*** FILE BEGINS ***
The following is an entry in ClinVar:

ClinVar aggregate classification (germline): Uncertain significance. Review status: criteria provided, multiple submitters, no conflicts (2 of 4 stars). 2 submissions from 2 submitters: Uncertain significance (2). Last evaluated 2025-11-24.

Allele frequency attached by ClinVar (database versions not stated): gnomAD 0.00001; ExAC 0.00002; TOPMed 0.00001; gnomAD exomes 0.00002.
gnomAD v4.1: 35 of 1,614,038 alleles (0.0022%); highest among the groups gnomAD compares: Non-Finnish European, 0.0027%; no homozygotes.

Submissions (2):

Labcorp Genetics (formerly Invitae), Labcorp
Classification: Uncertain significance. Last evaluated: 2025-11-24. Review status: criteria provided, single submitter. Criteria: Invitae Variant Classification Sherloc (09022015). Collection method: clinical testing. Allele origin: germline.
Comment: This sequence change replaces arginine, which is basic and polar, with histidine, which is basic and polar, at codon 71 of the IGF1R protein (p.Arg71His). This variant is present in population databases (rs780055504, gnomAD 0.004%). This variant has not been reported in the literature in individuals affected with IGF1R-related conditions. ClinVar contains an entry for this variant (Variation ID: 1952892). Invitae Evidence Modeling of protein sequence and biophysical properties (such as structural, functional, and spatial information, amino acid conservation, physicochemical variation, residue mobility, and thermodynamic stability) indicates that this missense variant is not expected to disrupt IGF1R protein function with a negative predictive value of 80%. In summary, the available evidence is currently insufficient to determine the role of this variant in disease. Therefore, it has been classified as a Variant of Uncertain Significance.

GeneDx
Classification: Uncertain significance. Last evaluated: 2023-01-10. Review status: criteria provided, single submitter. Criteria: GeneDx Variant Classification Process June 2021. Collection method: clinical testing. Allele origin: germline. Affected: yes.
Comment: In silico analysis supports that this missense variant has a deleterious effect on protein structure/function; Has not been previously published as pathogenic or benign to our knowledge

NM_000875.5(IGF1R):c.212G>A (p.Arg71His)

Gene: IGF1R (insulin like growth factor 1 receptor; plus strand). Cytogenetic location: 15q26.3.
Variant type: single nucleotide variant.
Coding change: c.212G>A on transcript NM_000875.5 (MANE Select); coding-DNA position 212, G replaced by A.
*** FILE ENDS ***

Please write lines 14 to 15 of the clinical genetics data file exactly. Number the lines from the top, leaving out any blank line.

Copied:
Variant type: single nucleotide variant.
Coding change: c.212G>A on transcript NM_000875.5 (MANE Select); coding-DNA position 212, G replaced by A.